Scrape manure and accumulated dust and dirt from perches and roosts. Remove all litter from the floor. Litter can be added to a compost pile. Sweep the floor to remove as much dry material as possible.
With a small coop, a wet-dry shop vacuum does a good job of removing this material. However, be careful to clean the filter often as the fine dust from the coop may easily clog the filter and make the vacuum work harder or lead to burn out of the motor.
Turn the power off to the building prior to using any water for cleaning. Wet cleaning is done in three steps: soaking, washing and rinsing. Warm or hot water will do a better job getting through organic matter than cold water. You can use a cheap neutral detergent, like dish soap.
Soak the heavily soiled areas (perches and roosting areas, floors, etc.) thoroughly. Use a low pressure sprayer to totally soak all surfaces. Soak until the accumulated dirt and manure has softened to the point it is easily removed.
Wash every surface in the building, especially window sills, ceiling trusses, wall sills and any surface where dirt and dust may accumulate. The washing solution can be either a neutral detergent (ph between 6 and 8) or an alkaline detergent (ph above 8).
Alkaline substances vary in their strength with the strongest causing burns and internal injuries if swallowed. A mild alkali is baking soda (sodium bicarbonate) and moderate alkalis include household ammonia, borax and trisodium phosphate.
Strong alkalis include washing soda (sodium carbonate) and lye (caustic soda). Mix in hot water—160oF or hotter is best.
A high pressure sprayer is good for this step, but manual scrubbing with a moderately stiff brush is one of the best ways to insure a thorough cleaning. Inspect manually to be sure you have removed all of the dirt and manure from all surfaces.
Make sure you carefully clean electrical parts. You may have to remove cover plates and vacuum those areas.
If you have metal surfaces with hard water scale, then you will need to use an acid detergent on those surfaces to remove the scale. Acid detergent involves acid as the major component which is used in dissolving mineral deposits (Calcium and Magnesium precipitates) or hard water deposits from equipment surfaces.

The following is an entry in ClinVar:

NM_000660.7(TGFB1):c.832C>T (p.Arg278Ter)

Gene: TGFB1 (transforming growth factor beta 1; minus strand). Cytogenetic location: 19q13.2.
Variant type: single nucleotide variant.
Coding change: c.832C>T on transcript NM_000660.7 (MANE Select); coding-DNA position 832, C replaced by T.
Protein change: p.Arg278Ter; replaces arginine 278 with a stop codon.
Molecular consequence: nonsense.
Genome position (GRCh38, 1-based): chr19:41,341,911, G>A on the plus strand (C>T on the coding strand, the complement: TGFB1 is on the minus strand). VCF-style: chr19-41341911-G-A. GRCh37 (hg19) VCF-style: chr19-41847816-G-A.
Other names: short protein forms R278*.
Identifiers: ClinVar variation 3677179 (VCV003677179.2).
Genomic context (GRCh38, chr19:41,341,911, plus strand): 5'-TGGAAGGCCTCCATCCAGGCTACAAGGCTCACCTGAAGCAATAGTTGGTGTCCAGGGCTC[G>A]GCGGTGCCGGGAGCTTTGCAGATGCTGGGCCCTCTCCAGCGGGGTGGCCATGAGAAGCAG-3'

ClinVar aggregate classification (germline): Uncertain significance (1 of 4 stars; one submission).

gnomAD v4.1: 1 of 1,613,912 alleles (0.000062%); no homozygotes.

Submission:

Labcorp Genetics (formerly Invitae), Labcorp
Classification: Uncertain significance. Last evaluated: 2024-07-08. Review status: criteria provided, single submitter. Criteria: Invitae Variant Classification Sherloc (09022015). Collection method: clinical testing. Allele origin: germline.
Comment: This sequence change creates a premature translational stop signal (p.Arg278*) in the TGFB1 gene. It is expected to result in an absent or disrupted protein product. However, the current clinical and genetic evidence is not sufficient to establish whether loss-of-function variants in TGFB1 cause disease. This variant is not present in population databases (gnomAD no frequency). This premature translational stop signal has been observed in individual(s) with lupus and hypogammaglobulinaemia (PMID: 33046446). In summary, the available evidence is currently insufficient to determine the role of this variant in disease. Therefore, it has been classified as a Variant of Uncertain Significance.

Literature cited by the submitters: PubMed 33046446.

Two main groups of acid detergents are: inorganic (HCL, H2SO4), and organic (Vinegar, Citric Acid).
A final rinse immediately after washing is recommended to remove any harmful residues and to obtain a spotless building. Mop up puddles as they can rapidly become breeding grounds for salmonellae.
Thoroughly air-dry the building if disinfection cannot immediately follow rinsing. Open all windows and ventilation openings. Use a blower or fan if available. Cleaning on a dry, sunny day helps in the drying process.
Make any repairs to the structure prior to the final disinfection step. Seal any rodent entry holes at the outside and inside of the building. Apply a small amount of spray foam insulation into the hole, then pack in fine steel wool and top with more spray foam.
This is a crucial step which the small flock owner might normally overlook. Disinfectants should be applied only after the building and equipment have been thoroughly cleaned, ideally right after rinsing.
Disinfectants can be applied by sprays, aerosols or fumigation. Don’t be intimidated by the thought of “fumigating” your hen house: for most small flock facilities, using a garden type sprayer is the easiest method, and chances are you already have a suitable disinfectant around the house.
The types of disinfectants generally used are phenolic compounds (e.g., Pine-sol, One Stroke, Osyl), iodine or iodophors, (e.g., Betadine and Weladol), chlorine compounds (e.g., Clorox, generic bleach), quaternary ammonium compound (e.g., Roccal D Plus) and oxidizing compounds (e.g., Virkon S, Oxy-Sept 333).